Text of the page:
Objective: Improvements in diet can decrease the cancer rates. The aim of the present study was todetermine the relationships between self-perception of diet quality and personality, impulsiveness, stress,coping strategy, sense of coherence, self-efficacy, and social support.
Methods: This cross-sectional studywas conducted using a multiple-stratified random sampling method based on the Korea Census of 2007. InOctober 2009, investigators conducted 15-minute face-to-face interviews with 1,530 South Korean volunteerswho ranged from 30 to 69 years of age without a history of cancer.
Results: Respondents were more likelyto perceive that they consumed a healthy diet if they were older than 50 years, lived with a partner, had amonthly family income greater than $4,000 USD, had a low perceived risk of cancer, consumed less alcohol,exercised regularly, had a less agreeable or conscientious personality, had low stress levels, had a highsense of coherence or self-efficacy, and had ample social support.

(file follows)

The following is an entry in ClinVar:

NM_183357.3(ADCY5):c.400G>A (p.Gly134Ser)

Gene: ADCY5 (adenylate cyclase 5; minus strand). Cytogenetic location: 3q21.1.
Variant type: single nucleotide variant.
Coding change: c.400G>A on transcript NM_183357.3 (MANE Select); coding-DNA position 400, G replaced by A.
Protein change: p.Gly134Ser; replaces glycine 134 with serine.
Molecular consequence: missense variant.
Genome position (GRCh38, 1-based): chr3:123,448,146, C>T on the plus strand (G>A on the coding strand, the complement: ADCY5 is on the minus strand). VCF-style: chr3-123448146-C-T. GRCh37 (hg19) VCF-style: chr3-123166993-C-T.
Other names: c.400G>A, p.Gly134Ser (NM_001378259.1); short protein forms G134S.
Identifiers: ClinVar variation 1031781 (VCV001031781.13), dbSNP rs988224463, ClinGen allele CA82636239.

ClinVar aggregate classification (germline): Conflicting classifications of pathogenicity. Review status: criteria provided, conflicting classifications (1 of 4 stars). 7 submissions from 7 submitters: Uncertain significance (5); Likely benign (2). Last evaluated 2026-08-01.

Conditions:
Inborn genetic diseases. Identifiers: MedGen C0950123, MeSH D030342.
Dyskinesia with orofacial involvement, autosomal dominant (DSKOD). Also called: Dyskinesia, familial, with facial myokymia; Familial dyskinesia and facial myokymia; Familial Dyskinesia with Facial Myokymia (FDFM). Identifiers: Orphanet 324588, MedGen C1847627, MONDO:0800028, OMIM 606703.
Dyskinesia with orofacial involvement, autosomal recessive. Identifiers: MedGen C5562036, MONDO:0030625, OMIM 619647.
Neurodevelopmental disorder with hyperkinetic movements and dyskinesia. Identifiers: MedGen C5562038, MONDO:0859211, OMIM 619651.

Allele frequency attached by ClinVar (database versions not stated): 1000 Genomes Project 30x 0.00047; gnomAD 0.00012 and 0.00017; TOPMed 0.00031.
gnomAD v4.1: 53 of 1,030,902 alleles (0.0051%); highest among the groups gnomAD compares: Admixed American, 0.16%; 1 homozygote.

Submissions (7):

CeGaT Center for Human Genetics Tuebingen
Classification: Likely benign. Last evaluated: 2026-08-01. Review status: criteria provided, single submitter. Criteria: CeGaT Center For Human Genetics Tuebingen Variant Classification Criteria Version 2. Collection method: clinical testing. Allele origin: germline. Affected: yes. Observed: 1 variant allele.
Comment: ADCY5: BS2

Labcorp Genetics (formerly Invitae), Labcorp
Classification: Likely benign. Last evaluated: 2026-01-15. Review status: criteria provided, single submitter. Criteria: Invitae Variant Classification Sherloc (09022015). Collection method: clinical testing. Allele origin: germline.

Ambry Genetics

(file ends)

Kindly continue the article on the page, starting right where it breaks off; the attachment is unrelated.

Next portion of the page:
Conclusion: Psychosocial factors, suchas personality, stress, sense of coherence, self-efficacy, and social support, are associated with the selfperceptionof diet quality. Analysis of the factors that contribute to a perceived healthy diet could assist withthe design of educational campaigns.